I have to give my sister credit for this one. We were talking on the phone a few mornings ago. She is in New York visiting her daughter, my niece, Jacque. Apparently the part of New York where my niece lives (Long Island) produces hydrangeas in abundance. I can’t even get mine to bloom! My sister told me that Jacque went into the yard one afternoon to cut some hydrangea blossoms, and brought them into the house and put them in a vase of water. They quickly drooped, and by the next morning they were gone. That is when my sister gave Jacque a tip our grandmother had given us. She always cut her roses in the morning and quickly put them in the bucket of water she carried. Jacque followed this procedure the next morning and the hydrangeas lasted for days.
I became curious about why this technique works so well. I’m so glad I live in the Google age, because one can research anything. And I can’t pick up the phone and call my grandmother anymore. It seems that early morning is the best time to cut flowers because they have had the benefit of a cooler night and their stems are full of water and carbohydrates. As the day heats up, flowers lose moisture, their stems are less firm, and the blooms become limp. They have a hard time recuperating when they are cut and brought into the house.
So as my sister and I were talking about our grandmother’s advice, she pointed out the parallel of having a quiet time early in the morning, before the day heats up. I know my day goes better when I start it with the Bible and a conversation with God. And many times, if I don’t do it in the morning it just doesn’t happen. There are too many distractions during the day. I am reminded of the last part of Proverbs 8:17: those who seek me early shall find me. There are other places in Scripture that encourage us to be still and alone with God before our day gets hectic.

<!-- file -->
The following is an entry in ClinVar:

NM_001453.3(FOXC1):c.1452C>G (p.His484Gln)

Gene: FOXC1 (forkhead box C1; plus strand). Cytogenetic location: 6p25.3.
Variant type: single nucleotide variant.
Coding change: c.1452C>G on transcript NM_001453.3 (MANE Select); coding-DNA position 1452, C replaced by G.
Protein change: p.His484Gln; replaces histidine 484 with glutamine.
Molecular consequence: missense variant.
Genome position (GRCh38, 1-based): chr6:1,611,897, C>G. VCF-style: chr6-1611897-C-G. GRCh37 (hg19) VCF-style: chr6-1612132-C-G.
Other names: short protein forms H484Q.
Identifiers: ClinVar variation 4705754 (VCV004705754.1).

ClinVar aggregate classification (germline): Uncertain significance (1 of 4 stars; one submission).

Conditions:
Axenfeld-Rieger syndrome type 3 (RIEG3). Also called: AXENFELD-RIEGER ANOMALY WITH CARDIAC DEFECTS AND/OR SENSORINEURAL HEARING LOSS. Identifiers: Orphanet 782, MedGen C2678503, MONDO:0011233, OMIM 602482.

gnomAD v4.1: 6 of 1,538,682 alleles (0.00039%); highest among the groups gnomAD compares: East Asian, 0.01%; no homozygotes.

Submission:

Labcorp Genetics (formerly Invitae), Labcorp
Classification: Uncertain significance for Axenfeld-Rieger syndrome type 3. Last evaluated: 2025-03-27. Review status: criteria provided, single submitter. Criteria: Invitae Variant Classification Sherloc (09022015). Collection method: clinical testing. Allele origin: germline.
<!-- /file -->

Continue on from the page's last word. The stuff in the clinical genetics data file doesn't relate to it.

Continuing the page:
I knew there had to be a physiological reason why God would tell us to seek Him early. So again I did a little research on one of my favorite subjects, the brain. I found out that our brains are actually bigger in the morning! Researchers using MRI scans found that the brain shrinks during the course of the day, returning to its full size the next morning. What causes the brain to shrink? Dehydration! Just like hydrangeas, the brain loses water during the day. And at night our brains rehydrate. Think of a sponge. When it is dry it is not nearly as big (or useful) as it is when it is fully hydrated. One theory of this mechanism is that fluids from the lower parts of our bodies are redistributed when we are lying down. Another explanation is that the time of day has something to do with hydration.
Our brains are about 85% water, and brain function depends on having that water. Water is necessary for the brain’s production of hormones and neurotransmitters, and essential for removing toxins. When our brains are fully hydrated, we are able to think faster, be more focused, and experience greater clarity and creativity. We are more alert. And who knows this better than the God who created our brains. Maybe that is why he encourages us to seek Him early, when we can concentrate, when we can fully attend His word, when we can hear Him.
Isn’t our God amazing?
“My voice shalt thou hear in the morning, O LORD; in the morning will I direct my prayer unto thee, and will look up” – Psalms 5:3